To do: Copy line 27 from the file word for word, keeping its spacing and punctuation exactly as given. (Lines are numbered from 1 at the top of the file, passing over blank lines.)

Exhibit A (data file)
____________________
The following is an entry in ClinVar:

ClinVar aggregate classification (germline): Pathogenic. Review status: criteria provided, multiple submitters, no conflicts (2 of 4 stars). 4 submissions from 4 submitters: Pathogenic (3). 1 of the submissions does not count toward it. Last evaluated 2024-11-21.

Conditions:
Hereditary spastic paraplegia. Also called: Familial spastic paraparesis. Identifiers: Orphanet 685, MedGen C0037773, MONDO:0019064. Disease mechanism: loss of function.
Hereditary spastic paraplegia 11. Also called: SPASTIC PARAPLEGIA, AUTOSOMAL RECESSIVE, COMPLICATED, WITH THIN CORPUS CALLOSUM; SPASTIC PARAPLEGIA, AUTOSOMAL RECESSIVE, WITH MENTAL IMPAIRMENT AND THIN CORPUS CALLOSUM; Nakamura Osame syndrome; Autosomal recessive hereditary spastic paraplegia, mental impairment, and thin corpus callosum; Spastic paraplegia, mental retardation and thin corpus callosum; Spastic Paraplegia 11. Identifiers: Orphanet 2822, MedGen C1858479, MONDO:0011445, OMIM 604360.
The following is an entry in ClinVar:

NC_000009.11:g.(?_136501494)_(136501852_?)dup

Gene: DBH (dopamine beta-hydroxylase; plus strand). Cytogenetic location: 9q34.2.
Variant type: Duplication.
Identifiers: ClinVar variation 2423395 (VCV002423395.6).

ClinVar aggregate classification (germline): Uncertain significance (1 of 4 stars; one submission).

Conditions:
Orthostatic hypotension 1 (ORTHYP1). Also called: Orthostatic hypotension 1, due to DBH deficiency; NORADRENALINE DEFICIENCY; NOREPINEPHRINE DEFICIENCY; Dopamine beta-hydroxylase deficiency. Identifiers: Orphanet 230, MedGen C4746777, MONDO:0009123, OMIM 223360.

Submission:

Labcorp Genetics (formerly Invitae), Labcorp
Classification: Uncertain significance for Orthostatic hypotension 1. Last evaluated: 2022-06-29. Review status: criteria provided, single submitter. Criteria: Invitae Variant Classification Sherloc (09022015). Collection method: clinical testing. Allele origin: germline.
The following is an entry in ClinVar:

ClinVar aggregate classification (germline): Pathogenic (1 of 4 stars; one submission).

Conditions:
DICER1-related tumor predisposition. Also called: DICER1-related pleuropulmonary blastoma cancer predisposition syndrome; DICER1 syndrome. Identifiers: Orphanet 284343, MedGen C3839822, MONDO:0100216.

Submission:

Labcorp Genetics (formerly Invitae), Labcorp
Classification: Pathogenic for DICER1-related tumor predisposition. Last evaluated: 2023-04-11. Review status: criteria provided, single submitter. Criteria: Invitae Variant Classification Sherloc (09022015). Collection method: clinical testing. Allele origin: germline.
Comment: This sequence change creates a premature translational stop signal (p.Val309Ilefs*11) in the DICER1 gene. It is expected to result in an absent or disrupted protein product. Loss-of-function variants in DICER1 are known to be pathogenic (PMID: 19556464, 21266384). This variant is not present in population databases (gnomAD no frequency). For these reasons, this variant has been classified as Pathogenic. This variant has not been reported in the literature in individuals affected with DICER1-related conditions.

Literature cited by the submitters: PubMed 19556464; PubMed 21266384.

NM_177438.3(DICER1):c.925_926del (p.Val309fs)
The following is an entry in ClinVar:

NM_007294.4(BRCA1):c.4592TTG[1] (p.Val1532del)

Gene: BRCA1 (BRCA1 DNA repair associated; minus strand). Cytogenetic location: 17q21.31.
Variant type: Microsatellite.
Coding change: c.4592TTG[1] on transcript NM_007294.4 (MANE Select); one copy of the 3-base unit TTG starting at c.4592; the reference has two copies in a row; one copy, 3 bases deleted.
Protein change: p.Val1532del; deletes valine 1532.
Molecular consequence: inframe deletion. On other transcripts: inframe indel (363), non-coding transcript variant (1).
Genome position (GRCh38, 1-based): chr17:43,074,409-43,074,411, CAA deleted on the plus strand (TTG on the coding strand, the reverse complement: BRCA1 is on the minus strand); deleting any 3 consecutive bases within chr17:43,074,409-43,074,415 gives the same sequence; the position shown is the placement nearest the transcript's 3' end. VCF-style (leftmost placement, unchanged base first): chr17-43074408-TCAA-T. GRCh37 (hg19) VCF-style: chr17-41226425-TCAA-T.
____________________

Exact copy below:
The following is an entry in ClinVar: